Earthquake injures 11 in Taiwan; damage limited

TAIPEI Thu Mar 4, 2010 9:28am EST

1 of 7. A man looks at broken statues inside a temple damaged by a quake that hit Shanlin Township, Kaohsiung County, southern Taiwan, March 4, 2010.

Credit: Reuters/Stringer

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TAIPEI (Reuters) - An earthquake of magnitude 6.4 shook Taiwan early on Thursday, injuring 11, stopping transport

and causing minor damage and fires in the southern half of the island.

The quake caused a brief dip in the island's stock market, with semiconductor firms including TSMC, the world's No.1 contract chip maker, falling on concerns production could be hit.

Falling objects, including a tree, injured people in south Taiwan after the 8:18 a.m. (0018 GMT) quake, said Liang Yu-chu, a spokesman with Taiwan's National Fire Administration disaster response center.

The quake also set off five fires, including one at a textile factory, and caused 16 elevators to get stuck, Liang said.

Services on the southern half of Taiwan's high-speed rail linking Taipei with the south were stopped pending safety checks.

An official of the Tainan Science Industrial Park, which houses plants of many tech firms, including TSMC, UMC and Chi Mei, said no big production losses were likely and electricity supply remains normal.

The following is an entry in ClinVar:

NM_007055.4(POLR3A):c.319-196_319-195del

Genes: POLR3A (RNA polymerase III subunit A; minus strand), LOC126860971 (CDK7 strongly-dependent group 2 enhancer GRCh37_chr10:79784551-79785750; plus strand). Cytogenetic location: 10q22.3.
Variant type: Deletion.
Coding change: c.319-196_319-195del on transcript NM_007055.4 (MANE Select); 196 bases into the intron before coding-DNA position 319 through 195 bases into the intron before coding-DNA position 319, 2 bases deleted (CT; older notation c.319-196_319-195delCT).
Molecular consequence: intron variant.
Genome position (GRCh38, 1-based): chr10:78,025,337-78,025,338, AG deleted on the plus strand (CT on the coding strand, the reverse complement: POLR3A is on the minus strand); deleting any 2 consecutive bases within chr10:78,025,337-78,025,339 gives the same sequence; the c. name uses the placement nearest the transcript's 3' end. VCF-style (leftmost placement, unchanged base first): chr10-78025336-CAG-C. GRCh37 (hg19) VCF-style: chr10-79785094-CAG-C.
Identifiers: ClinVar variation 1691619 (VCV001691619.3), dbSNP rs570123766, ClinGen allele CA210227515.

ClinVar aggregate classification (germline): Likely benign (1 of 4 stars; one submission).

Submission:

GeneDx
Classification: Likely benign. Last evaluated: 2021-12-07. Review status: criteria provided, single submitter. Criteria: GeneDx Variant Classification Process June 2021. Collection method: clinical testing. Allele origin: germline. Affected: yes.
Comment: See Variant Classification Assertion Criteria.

The epicenter of the quake was in the mountains northeast of the city of Kaohsiung at a depth of 5 km, the Central Weather Bureau said.

No major damage was reported near the epicenter, a rural area hard hit in August by a deadly typhoon, Liang said.

Taiwan uses the Richter scale to measure earthquake intensity. The U.S. Geological Survey put the quake's magnitude at 6.4, revised from an initial 6.5 and put the depth at 35 km.

The quake was felt in the capital Taipei, where buildings shook for several minutes. Officials in the southern county of Chiayi reported some objects falling off roof tops.

Earthquakes occur frequently in Taiwan, which lies on a seismically active stretch of the Pacific basin.

One of Taiwan's worst-recorded quakes occurred in September 1999. Measuring 7.6, it killed more than 2,400 people and destroyed or damaged 50,000 buildings.

(Reporting by the Taipei bureau; Editing by David Fox)

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